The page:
Magnetic particle hyperthermia (MPH) enables the direct heating of solid tumors with alternating magnetic fields (AMFs). One challenge with MPH is the unknown particle distribution in tissue after injection. Magnetic particle imaging (MPI) can measure the nanoparticle content and distribution in tissue after delivery. The objective of this study was to develop a clinically translatable protocol that incorporates MPI data into finite element calculations for simulating tissue temperatures during MPH. To verify the protocol, we conducted MPH experiments in tumor-bearing mouse cadavers. Five 8–10-week-old female BALB/c mice bearing subcutaneous 4T1 tumors were anesthetized and received intratumor injections of Synomag®-S90 nanoparticles. Immediately following injection, the mice were euthanized and imaged, and the tumors were heated with an AMF. We used the Mimics Innovation Suite to create a 3D mesh of the tumor from micro-computerized tomography data and spatial index MPI to generate a scaled heating function for the heat transfer calculations. The processed imaging data were incorporated into a finite element solver, COMSOL Multiphysics®. The upper and lower bounds of the simulated tumor temperatures for all five cadavers demonstrated agreement with the experimental temperature measurements, thus verifying the protocol. These results demonstrate the utility of MPI to guide predictive thermal calculations for MPH treatment planning. Full article
Show Figures

Graphical abstract

15 pages, 3500 KiB  
Article
Magnet-Guided Temozolomide and Ferucarbotran Loaded Nanoparticles to Enhance Therapeutic Efficacy in Glioma Model
by Reju George Thomas, Subin Kim, Thi-Anh-Thuy Tran, Young Hee Kim, Raveena Nagareddy, Tae-Young Jung, Seul Kee Kim and Yong Yeon Jeong
Nanomaterials 2024, 14(11), 939; https://doi.org/10.3390/nano14110939 - 27 May 2024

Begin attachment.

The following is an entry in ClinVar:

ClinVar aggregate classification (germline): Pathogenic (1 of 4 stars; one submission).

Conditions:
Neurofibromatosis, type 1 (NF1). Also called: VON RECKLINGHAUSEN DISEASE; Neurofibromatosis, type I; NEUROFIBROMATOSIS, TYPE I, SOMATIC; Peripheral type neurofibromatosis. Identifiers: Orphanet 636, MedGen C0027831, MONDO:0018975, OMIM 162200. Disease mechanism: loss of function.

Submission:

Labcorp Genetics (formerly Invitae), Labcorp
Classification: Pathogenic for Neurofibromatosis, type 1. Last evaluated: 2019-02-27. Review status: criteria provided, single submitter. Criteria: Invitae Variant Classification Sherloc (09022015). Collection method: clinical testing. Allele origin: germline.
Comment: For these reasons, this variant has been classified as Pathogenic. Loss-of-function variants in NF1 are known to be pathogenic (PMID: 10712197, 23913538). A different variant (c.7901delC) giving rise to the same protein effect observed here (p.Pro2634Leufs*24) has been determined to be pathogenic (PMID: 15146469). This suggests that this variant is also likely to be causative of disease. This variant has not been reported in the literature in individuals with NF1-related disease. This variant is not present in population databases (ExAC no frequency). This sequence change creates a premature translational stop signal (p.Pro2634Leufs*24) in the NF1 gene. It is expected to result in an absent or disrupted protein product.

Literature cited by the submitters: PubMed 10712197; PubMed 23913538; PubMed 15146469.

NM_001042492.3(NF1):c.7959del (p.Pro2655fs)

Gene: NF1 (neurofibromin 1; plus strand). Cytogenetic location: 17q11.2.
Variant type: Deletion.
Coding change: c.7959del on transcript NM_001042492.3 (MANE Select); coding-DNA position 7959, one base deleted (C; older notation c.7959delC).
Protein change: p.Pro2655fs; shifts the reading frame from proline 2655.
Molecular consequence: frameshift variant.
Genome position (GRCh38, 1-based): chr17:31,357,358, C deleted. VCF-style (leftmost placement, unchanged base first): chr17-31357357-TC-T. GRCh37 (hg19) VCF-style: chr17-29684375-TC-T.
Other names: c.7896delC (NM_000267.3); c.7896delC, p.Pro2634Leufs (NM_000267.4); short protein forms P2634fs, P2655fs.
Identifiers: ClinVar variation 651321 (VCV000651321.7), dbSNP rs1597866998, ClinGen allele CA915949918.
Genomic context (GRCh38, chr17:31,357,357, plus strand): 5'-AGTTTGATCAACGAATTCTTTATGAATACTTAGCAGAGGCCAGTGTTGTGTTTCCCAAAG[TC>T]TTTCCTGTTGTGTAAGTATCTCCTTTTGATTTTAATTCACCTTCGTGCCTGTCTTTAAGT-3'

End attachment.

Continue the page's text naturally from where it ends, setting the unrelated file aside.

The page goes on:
Viewed by 516
Abstract
Background. The aim of the study was to synthesize liposomal nanoparticles loaded with temozolomide and ferucarbotran (LTF) and to evaluate the theranostic effect of LTF in the glioma model. Methods. We synthesized an LTF that could pass through the Blood Brain Barrier (BBB) [...] Read more.
Background. The aim of the study was to synthesize liposomal nanoparticles loaded with temozolomide and ferucarbotran (LTF) and to evaluate the theranostic effect of LTF in the glioma model. Methods. We synthesized an LTF that could pass through the Blood Brain Barrier (BBB) and localize in brain tumor tissue with the help of magnet guidance. We examined the chemical characteristics. Cellular uptake and cytotoxicity studies were conducted in vitro. A biodistribution and tumor inhibition study was conduted using an in vivo glioma model. Results. The particle size and surface charge of LTF show 108 nm and −38 mV, respectively. Additionally, the presence of ferucarbotran significantly increased the contrast agent effect of glioma compared to the control group in MR imaging. Magnet-guided LTF significantly reduced the tumor size compared to control and other groups. Furthermore, compared to the control group, our results demonstrate a significant inhibition in brain tumor size and an increase in lifespan. Conclusions. These findings suggest that the LTF with magnetic guidance represents a novel approach to address current obstacles, such as BBB penetration of nanoparticles and drug resistance. Magnet-guided LTF is able to enhance therapeutic efficacy in mouse brain glioma. Full article
Show Figures

Graphical abstract

18 pages, 7023 KiB  
Article
Physico-Chemical Properties of CdTe/Glutathione Quantum Dots Obtained by Microwave Irradiation for Use in Monoclonal Antibody and Biomarker Testing
by M. A. Ruiz-Robles, Francisco J. Solís-Pomar, Gabriela Travieso Aguilar, Maykel Márquez Mijares, Raine Garrido Arteaga, Olivia Martínez Armenteros, C. D. Gutiérrez-Lazos, Eduardo G. Pérez-Tijerina and Abel Fundora Cruz
Nanomaterials 2024, 14(8), 684; https://doi.org/10.3390/nano14080684 - 16 Apr 2024
Viewed by 873
Abstract
In this report, we present the results on the physicochemical characterization of cadmium telluride quantum dots (QDs) stabilized with glutathione and prepared by optimizing the synthesis conditions. An excellent control of emissions and the composition of the nanocrystal surface for its potential application [...] Read more.